Three different types of risk were calculated as follows: (a) the probability of occurrence of each vector in each cell was multiplied by both the human population density of the cell and the HBI of the vector. The relative risk of malaria in the cell was calculated as the sum of these values; (b) the vector possessing the maximum probability of occurrence was identified for each cell. Its probability of occurrence was multiplied by its HBI and the human population density of the cell. The relative risk of malaria in the cell was calculated as the product of these three values; and (c) the probability of occurrence of each vector in each cell was multiplied by the human population density of the cell and the HBI of the vector. The relative risk of malaria in the cell was calculated as the maximum of these values. The maps plot the natural logarithm of the relative risk.

https://doi.org/10.1371/journal.pone.0000824.g003

In general the relative risk maps produced by the three relative risk models were quite similar. As can be seen in Figure 3, the maps produced from the minimax and competitive exclusion models were nearly identical. These maps differed slightly from the relative risk map produced using the additive model as the relative risk in the additive model was more closely restricted to the areas of high population density. As can be seen in comparing Figure 1 with Figure 3, population density appears to have been the primary determinant of the relative risk of malaria in each of the three models. Areas of high human population density were found to be those in which the relative risk of malaria was greatest. The sole exception to this was in North Africa in which high human population densities were accompanied by relatively low relative risk values.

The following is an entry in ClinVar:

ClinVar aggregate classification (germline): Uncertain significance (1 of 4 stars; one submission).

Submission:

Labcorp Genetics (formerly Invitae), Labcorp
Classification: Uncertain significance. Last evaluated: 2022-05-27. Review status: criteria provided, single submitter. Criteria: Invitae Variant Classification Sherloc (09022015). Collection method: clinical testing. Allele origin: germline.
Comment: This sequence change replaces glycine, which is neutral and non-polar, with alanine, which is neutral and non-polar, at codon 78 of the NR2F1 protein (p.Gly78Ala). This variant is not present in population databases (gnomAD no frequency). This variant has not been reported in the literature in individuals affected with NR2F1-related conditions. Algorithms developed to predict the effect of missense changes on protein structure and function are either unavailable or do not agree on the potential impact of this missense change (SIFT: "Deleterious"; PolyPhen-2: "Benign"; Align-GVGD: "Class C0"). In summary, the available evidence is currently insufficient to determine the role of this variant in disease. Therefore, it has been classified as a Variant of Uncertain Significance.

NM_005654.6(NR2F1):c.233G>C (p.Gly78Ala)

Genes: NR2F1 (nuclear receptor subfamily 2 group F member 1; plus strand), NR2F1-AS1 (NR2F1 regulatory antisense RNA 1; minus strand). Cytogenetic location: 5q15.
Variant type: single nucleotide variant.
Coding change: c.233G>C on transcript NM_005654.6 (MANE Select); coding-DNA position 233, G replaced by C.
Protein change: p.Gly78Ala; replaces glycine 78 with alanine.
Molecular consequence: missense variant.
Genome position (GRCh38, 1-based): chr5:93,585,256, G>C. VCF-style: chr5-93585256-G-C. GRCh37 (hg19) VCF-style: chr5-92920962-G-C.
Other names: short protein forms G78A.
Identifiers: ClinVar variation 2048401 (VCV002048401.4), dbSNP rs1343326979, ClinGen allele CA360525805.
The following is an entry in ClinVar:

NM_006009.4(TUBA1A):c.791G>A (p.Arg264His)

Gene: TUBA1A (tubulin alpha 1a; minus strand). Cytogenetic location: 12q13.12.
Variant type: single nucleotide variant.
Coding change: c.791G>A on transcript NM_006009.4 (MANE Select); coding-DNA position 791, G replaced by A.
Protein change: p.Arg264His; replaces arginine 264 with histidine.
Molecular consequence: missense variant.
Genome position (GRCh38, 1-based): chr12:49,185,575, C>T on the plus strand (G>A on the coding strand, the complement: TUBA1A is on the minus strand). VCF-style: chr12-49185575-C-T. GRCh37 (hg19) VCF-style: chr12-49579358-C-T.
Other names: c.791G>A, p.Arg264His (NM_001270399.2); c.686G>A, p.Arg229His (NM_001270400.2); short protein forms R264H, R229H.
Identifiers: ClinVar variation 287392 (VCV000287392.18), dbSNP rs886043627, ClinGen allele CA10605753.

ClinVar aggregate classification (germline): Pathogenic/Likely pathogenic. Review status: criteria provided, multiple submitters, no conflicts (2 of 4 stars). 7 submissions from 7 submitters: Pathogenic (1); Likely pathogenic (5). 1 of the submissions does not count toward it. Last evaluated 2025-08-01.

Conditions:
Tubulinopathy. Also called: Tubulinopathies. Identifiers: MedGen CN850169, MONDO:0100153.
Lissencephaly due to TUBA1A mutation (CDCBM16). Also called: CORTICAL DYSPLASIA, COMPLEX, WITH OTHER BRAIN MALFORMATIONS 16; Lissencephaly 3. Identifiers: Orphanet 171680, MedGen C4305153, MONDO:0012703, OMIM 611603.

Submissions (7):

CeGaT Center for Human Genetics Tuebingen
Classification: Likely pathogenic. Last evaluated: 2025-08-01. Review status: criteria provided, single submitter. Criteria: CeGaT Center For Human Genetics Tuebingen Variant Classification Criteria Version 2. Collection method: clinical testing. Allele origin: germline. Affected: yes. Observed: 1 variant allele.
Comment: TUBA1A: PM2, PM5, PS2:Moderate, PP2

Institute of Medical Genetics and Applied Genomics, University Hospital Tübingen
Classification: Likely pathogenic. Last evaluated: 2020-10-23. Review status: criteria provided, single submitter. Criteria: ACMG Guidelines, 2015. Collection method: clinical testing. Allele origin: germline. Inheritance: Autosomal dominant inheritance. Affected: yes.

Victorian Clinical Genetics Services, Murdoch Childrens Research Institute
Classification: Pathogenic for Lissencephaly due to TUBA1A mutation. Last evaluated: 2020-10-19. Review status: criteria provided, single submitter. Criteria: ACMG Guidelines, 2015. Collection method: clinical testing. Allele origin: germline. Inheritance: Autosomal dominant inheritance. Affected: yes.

The sensitivity of the additive model was observed to be less than that of the competitive and minimax models. The standard deviations in the relative risk values ranged from 0 to 0.144 for the additive model to 0 to 0.280 for the competitive model and 0 to 0.279 for minimax model. In each model the majority of cells possessed a standard deviation less than 0.001. In the additive model 98.9% of cells had a standard deviation less than 0.001, while the percentages for the competitive and minimax models were 97.7% and 98.5%, respectively. Most cells were thus robust to variation in the parameter values. There was no clear pattern observed in the distribution of sensitivity across the landscape. While relative risk was concentrated in areas of high human population density, sensitivity was not.

Discussion